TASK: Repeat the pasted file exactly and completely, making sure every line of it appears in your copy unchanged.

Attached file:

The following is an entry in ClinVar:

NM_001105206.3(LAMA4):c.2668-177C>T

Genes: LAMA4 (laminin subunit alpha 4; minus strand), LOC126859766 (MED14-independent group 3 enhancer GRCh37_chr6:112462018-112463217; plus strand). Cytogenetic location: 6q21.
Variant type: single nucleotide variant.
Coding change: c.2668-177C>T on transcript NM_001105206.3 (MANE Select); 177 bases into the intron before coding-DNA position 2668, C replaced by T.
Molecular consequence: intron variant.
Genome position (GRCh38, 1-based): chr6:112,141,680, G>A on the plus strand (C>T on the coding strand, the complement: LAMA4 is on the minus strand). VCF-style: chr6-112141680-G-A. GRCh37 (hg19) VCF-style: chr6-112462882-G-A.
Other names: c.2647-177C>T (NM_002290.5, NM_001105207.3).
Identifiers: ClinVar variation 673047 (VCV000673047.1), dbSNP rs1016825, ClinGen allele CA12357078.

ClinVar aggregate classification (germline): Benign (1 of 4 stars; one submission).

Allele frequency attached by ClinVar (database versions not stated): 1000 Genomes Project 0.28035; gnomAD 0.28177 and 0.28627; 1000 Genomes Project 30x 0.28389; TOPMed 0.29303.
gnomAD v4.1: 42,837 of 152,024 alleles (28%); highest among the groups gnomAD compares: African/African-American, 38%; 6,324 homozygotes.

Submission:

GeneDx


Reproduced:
The following is an entry in ClinVar:

NM_001105206.3(LAMA4):c.2668-177C>T

Genes: LAMA4 (laminin subunit alpha 4; minus strand), LOC126859766 (MED14-independent group 3 enhancer GRCh37_chr6:112462018-112463217; plus strand). Cytogenetic location: 6q21.
Variant type: single nucleotide variant.
Coding change: c.2668-177C>T on transcript NM_001105206.3 (MANE Select); 177 bases into the intron before coding-DNA position 2668, C replaced by T.
Molecular consequence: intron variant.
Genome position (GRCh38, 1-based): chr6:112,141,680, G>A on the plus strand (C>T on the coding strand, the complement: LAMA4 is on the minus strand). VCF-style: chr6-112141680-G-A. GRCh37 (hg19) VCF-style: chr6-112462882-G-A.
Other names: c.2647-177C>T (NM_002290.5, NM_001105207.3).
Identifiers: ClinVar variation 673047 (VCV000673047.1), dbSNP rs1016825, ClinGen allele CA12357078.

ClinVar aggregate classification (germline): Benign (1 of 4 stars; one submission).

Allele frequency attached by ClinVar (database versions not stated): 1000 Genomes Project 0.28035; gnomAD 0.28177 and 0.28627; 1000 Genomes Project 30x 0.28389; TOPMed 0.29303.
gnomAD v4.1: 42,837 of 152,024 alleles (28%); highest among the groups gnomAD compares: African/African-American, 38%; 6,324 homozygotes.

Submission:

GeneDx